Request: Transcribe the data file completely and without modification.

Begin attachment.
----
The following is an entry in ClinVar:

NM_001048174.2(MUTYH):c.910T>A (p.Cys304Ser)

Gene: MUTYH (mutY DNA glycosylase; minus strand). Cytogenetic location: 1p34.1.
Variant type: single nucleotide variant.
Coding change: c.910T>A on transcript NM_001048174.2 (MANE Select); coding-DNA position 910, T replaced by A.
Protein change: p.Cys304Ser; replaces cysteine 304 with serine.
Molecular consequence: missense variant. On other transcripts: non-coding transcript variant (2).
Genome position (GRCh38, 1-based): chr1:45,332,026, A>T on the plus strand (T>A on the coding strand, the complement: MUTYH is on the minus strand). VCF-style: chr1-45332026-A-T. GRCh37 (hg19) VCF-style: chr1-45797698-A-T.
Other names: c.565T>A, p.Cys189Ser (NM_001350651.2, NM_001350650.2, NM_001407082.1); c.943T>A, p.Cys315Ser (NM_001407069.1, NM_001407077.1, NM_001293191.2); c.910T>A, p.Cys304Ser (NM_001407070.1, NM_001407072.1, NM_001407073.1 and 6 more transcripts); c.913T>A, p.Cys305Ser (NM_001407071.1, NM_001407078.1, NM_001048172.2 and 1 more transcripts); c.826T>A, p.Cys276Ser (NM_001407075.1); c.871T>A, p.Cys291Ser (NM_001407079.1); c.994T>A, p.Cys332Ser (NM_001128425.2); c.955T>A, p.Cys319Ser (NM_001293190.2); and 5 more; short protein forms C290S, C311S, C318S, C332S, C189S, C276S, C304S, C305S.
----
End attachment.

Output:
The following is an entry in ClinVar:

NM_001048174.2(MUTYH):c.910T>A (p.Cys304Ser)

Gene: MUTYH (mutY DNA glycosylase; minus strand). Cytogenetic location: 1p34.1.
Variant type: single nucleotide variant.
Coding change: c.910T>A on transcript NM_001048174.2 (MANE Select); coding-DNA position 910, T replaced by A.
Protein change: p.Cys304Ser; replaces cysteine 304 with serine.
Molecular consequence: missense variant. On other transcripts: non-coding transcript variant (2).
Genome position (GRCh38, 1-based): chr1:45,332,026, A>T on the plus strand (T>A on the coding strand, the complement: MUTYH is on the minus strand). VCF-style: chr1-45332026-A-T. GRCh37 (hg19) VCF-style: chr1-45797698-A-T.
Other names: c.565T>A, p.Cys189Ser (NM_001350651.2, NM_001350650.2, NM_001407082.1); c.943T>A, p.Cys315Ser (NM_001407069.1, NM_001407077.1, NM_001293191.2); c.910T>A, p.Cys304Ser (NM_001407070.1, NM_001407072.1, NM_001407073.1 and 6 more transcripts); c.913T>A, p.Cys305Ser (NM_001407071.1, NM_001407078.1, NM_001048172.2 and 1 more transcripts); c.826T>A, p.Cys276Ser (NM_001407075.1); c.871T>A, p.Cys291Ser (NM_001407079.1); c.994T>A, p.Cys332Ser (NM_001128425.2); c.955T>A, p.Cys319Ser (NM_001293190.2); and 5 more; short protein forms C290S, C311S, C318S, C332S, C189S, C276S, C304S, C305S.